Posts Tagged ‘Lake Huron’

Our run of beautiful, above average fall weather is forcast to come to an end soon, so we decided to get a caching day in before the rains come.  We have been wanting to go back to Wurtsmith AFB in Oscoda, MI to complete the seven caches on the Fitness Trail, so we thought why not?!  We added a couple new ones in East Tawas and a couple of others on the AFB, to ensure we reached our 400th cache today.  I packed some PBJ’s and soda (fuel of champions on the Fitness Trail!!) and off we went.

The first new cache in East Tawas took us to Dewey Park, a park that we had never been to before.  It’s a very nice, multi-sport park, with a couple of canals that meet up there, so it seems it has just about something for everyone.  The cache was an easy find so we quickly recorded that smilie and moved on.  The next new cache took us to the parking lot of a local eatery.  This was also an easy find, but many muggles around, so we parked as close to it as possible, grabbed it, brought it back to the Jeep, signed the log there and then quickly replaced it.   On to Oscoda and the AFB.

One of our extras on the AFB was stated to be on the cache owner’s property.  We don’t usually cache on private property, but thought we’d drive by and since it’s a week day, if there were no cars around, we may try it.  Unfortunately, many cars were parked in their drives, (maybe due to Columbus Day?), so we opted not to get that one.  We then picked up another quick find and headed for the start of the Fitness Trail.  We read the signs at the start and looked at the map to get a feel for the layout of the trail.  The caching notes stated it would take about 1 1/2 – 2 hours to complete the series so we called up the first one on the gps and off we went.   The first couple of caches were fairly close to each other and were pretty quick picks.  The third one though, had us stumped for a little while.  Our gps kept pointing us to an area that we could see had been trampled but we couldn’t come up with it.  We then stood back and let our “cache sense” kick in.  We broadened our search and started looking in other areas.  Finally!!! After what felt like a half an hour, I finally came up with it.  We looked at our gps and it was about 20 feet off.  I told myself to keep that in mind in case other caches were not quick finds.  I also realized that wearing short pants may not have been such a great idea.  I figured the caches would be a little ways off the trail, but I didn’t think I would be trampling around in pickery bushes.  By the time we got back to the actual trail, I looked like I had been attacked by a rabid ankle biter!  All I could say was “Oh well, it’s too late now” and we continued on.  The next couple were fairly easy finds, again our gps was off, but now that we know that, we were able to locate them a little quicker.  In between numbers 5 and 6 is a cache that is not related to the Fitness Trail, but is just off the trail.  We attempted to find it last December, with no luck.  The most obvious spot was empty so we really thought the cache had gone missing.  Since we were out here, we decided to give it another try.  This time we got the smilie!!  And to add to our fun, one of the previous cachers had dropped off one of their pathtags!  We enjoy collecting pathtags and now have eight.  We would like to have one of our own made and probably will very soon.  Just have to decide on a design.  We then located number six in the series and finally had all of the numbers to complete the latitude and longitude of the final cache.  We punched in the numbers and had the direction and distance to the final cache.  We located that one very easily and had the Fitness Trail completed.  Yeah!!!  Once we got back to the Jeep, I realized I had left my camera there.  So I apologize for not having any pics to go with this post.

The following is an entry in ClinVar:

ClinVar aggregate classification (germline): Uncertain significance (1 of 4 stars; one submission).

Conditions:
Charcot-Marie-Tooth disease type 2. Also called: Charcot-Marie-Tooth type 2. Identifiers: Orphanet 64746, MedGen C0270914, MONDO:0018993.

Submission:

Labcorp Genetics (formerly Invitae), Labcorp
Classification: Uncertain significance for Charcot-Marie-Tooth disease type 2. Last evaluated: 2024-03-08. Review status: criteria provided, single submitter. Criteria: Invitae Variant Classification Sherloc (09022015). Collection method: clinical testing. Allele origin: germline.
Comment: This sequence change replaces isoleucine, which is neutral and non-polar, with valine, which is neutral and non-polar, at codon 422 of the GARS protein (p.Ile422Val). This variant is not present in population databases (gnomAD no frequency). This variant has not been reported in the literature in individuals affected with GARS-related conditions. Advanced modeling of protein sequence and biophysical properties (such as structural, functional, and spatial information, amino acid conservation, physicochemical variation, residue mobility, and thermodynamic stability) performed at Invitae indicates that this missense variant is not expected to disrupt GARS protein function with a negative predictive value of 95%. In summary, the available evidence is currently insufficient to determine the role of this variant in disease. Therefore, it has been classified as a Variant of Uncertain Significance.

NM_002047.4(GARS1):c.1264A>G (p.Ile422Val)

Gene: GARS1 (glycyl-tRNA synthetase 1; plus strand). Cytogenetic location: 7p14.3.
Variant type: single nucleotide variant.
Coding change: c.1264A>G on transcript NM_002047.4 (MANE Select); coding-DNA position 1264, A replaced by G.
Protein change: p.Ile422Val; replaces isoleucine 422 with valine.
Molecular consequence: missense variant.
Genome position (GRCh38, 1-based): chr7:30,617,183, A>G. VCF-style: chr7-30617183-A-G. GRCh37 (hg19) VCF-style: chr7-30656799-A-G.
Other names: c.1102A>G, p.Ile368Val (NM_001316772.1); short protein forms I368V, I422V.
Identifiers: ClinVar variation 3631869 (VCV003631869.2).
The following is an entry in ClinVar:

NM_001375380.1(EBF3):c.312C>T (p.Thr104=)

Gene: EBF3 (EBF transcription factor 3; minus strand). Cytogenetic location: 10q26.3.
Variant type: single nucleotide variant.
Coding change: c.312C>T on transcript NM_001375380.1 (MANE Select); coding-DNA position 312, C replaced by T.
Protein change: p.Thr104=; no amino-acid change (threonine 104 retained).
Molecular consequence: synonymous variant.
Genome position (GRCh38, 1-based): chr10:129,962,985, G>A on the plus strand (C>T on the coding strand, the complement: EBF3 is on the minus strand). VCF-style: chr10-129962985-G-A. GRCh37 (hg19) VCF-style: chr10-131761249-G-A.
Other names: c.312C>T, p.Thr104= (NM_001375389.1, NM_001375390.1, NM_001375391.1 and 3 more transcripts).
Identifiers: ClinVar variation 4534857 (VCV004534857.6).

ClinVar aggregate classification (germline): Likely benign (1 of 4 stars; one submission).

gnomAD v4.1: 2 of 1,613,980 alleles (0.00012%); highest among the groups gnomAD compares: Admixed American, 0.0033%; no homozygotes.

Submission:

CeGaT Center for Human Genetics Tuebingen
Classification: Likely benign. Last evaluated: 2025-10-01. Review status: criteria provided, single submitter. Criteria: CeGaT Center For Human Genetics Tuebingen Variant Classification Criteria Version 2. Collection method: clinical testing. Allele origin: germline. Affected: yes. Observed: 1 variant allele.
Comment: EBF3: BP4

Our only wildlife sightings today were squirrels, and many of them… too many to count.  They must really love this area!  Had a great day and yes, we reached 400, actually we now have 401 found caches.